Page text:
Commonwealth Ed's Hook-Up Proposal Wins Raves
The Federal Energy Regulatory Commission last week endorsed a
customer-friendly interconnction plan by Commonwealth Edison,
calling it "another critical step" toward getting new merchant
power plants on the transmission grid.
The Commission approved, with a few changes, ComEd's
first-of-its-kind proposal in which an Illinois utility sought to
amend its open-access tariff to establish standardized procedures
for requesting interconnection services on its system and the
criteria by which requests would be evaluated [ER00-1820].
Commonwealth Edison's amended tariff specifically will provide
potential customers with information on how priority in the queue
for interconnections will be determined and the time frame in which
studies will be completed and final decisions made.
"This is another critical step along the road to a more rational
pro-competitive policy" in the electric industry, said Commissioner
William Massey, who is spearheading an effort at the Commission to
provide greater access to the transmission grid for new power
"I wholeheartedly endorse this call and ask [other] transmission
providers to heed it. It's a call to take down another of the
obstacles to letting markets work."
Many in the power industry seek a more standardized
interconnection process for all utilities to follow, Massey noted.
"These suggestions certainly have a lot of appeal to me.....The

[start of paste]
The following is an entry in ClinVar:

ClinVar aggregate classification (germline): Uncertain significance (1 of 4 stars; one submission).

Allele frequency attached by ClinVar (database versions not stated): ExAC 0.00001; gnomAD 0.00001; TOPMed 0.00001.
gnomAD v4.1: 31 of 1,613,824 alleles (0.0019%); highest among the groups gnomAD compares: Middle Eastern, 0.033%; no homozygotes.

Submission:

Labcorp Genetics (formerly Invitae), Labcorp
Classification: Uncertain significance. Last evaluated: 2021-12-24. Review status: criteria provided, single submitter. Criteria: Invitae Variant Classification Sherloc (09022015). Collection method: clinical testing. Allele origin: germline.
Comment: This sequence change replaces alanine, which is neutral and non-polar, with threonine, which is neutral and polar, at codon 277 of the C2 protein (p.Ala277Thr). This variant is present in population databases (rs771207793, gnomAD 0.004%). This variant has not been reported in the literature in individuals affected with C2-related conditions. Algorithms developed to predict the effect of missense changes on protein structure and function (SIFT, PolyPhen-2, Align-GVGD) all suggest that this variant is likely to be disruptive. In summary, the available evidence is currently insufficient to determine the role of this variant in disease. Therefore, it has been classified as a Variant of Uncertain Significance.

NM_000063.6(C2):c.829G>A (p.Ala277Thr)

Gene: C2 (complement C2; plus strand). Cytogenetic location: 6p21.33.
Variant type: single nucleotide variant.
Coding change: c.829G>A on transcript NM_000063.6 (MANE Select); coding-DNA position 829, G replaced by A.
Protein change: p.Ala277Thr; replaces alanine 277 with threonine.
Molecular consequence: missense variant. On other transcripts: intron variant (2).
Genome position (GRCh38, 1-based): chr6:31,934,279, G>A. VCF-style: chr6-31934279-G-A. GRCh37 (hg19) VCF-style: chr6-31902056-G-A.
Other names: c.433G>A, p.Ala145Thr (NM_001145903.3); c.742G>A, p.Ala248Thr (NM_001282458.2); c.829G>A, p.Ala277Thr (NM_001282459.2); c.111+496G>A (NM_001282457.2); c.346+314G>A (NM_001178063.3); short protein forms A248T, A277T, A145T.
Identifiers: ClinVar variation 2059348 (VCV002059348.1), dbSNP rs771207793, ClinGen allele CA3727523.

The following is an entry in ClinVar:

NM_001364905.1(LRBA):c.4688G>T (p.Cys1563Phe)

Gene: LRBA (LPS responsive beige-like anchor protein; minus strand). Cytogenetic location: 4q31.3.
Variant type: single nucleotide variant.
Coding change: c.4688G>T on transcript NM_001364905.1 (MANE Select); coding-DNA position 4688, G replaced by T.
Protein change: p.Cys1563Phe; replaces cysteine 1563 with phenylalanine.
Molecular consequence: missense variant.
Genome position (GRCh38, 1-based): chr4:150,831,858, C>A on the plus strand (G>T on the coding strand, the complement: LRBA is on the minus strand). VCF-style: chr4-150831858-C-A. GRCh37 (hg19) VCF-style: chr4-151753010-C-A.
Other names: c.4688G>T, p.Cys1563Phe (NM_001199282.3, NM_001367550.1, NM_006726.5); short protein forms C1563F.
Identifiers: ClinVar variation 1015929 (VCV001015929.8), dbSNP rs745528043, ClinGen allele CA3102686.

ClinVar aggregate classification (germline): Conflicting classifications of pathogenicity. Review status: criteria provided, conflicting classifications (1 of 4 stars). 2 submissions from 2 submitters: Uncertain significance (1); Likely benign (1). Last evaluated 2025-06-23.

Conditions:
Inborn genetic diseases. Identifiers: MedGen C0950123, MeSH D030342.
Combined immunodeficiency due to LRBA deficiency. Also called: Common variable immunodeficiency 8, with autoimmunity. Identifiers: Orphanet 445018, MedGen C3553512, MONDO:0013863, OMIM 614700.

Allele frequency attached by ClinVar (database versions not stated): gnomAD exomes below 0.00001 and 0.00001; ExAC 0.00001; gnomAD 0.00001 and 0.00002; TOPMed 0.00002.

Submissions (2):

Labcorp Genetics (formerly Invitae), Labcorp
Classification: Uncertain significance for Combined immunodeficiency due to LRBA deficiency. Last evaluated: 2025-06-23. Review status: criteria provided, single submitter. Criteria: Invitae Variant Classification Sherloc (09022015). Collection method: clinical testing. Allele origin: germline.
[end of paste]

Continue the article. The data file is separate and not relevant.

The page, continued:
Commission should move in these directions. But for today I'm
satisfied with our explicit encouragement [for] utilities to amend
their tariffs as Commonwealth Edison has done."
For Chairman James Hoecker, the filing marks an important
turning point. "I believe this filing reflects a subtle but very
important change in the way transmission owners view the merchant
generation, that is as customers. What a concept."
ComEd also has submitted an expanded interconnection policy that
will facilitate siting in northern Illinois, and has posted on its
Web site the preferred locations for new generation in the state,
he said. This "takes a lot of the mystery out of the process of
siting and of market entry by showing where new generation can be
accommodated without necessarily expanding the existing
transmission facility. I really like these customer-friendly
innovations, as do my colleagues."
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